Difference between revisions of "Durham Probate Records"

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England [[Image:Gotoarrow.png]] [[County Durham|Durham]].  
 
England [[Image:Gotoarrow.png]] [[County Durham|Durham]].  
  
The following text has information about probate records in the county of Durham. To read general information English probate records click [[England Probate Records|here]].  
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The following article is about probate records in the county of Cumberland. To read general information about English probate records click [[English Probate Records|here]].
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== <br>Getting Started  ==
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To ''probate'' is the legal court process by which the estate of a deceased person is distributed to his or her heirs. The Church of England ecclesiastical courts had authority for this process prior to 1858. To look for a probate record before this time:
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1. Discover when and where your ancestor died. If you don’t know, use the approximate date and place where they lived.<br> 2. Go to a list of courts that had authority over a place. It's called a jurisdictions table.<br> 3. Click a letter or span of letters to see the table. The letters are below in the section called '''Court Jurisdictions'''.<br> 4. Start a search in the court named in the first column, labeled Primary Court.<br> 5. Click on the name of a court to learn more about finding and using its records.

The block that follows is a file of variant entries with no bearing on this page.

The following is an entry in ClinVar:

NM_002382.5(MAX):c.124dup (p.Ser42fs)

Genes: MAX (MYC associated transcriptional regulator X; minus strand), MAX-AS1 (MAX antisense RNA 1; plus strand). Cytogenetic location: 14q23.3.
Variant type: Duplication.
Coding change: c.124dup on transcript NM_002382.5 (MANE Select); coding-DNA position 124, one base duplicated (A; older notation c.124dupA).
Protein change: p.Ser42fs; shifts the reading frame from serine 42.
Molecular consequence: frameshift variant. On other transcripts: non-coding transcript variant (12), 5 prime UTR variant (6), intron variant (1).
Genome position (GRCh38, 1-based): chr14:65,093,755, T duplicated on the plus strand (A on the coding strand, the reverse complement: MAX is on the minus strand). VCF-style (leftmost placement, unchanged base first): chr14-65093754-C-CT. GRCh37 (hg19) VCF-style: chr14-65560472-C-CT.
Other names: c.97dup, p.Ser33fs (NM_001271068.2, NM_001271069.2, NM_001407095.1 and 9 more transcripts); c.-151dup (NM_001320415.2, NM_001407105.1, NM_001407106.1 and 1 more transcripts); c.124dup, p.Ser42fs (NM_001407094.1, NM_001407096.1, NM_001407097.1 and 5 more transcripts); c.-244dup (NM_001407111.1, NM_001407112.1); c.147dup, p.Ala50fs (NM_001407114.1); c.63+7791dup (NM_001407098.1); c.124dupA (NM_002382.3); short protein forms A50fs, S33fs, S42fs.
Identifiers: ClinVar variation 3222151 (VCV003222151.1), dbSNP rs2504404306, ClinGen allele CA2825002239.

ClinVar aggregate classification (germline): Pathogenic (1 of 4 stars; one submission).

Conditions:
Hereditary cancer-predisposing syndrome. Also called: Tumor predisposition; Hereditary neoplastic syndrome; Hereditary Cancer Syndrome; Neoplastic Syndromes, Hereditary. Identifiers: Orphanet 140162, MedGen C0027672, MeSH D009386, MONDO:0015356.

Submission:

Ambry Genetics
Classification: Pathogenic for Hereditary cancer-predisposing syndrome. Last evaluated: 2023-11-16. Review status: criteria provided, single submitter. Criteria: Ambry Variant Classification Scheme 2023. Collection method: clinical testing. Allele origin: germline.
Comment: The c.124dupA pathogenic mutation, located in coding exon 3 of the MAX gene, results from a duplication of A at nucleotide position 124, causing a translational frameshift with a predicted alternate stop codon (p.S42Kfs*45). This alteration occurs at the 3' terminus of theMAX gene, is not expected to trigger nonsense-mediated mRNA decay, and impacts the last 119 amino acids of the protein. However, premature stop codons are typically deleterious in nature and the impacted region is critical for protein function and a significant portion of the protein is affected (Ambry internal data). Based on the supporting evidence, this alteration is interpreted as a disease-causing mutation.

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Beginning in 1858, authority over probate matters was taken from ecclesiastical courts and put under the civil authority of the Principal Probate Registry. The '''Post-1857 Probate Records''' section below contains links to additional information about the records of this court.  
  
 
== Durham Probate Courts  ==
 
== Durham Probate Courts  ==
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*[[Court of the Bishop of Durham]] (Episcopal Consistory)<br>
 
*[[Court of the Bishop of Durham]] (Episcopal Consistory)<br>
  
If a will is not found in this court, search these additional courts.<br>
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If a will is not found in this court, search these additional courts.<br>  
  
*Exchequer and Prerogative Courts of the Archbishop of York
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*Exchequer and Prerogative Courts of the Archbishop of York  
*Court of the Peculiar of the Dean and Chapter of York
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*Court of the Peculiar of the Dean and Chapter of York  
 
*Chancery Court of the Archbishop of York
 
*Chancery Court of the Archbishop of York
  
The [[Prerogative Court of the Archbishop of Canterbury]] had jurisdiction over the whole of England. Wealthier individuals, people who owned property in more than one county or lower court's jurisdiction, and Naval personnel often had their estates proven through the Archbishop's court. Search the records of this court after all of the others have been searched.<br>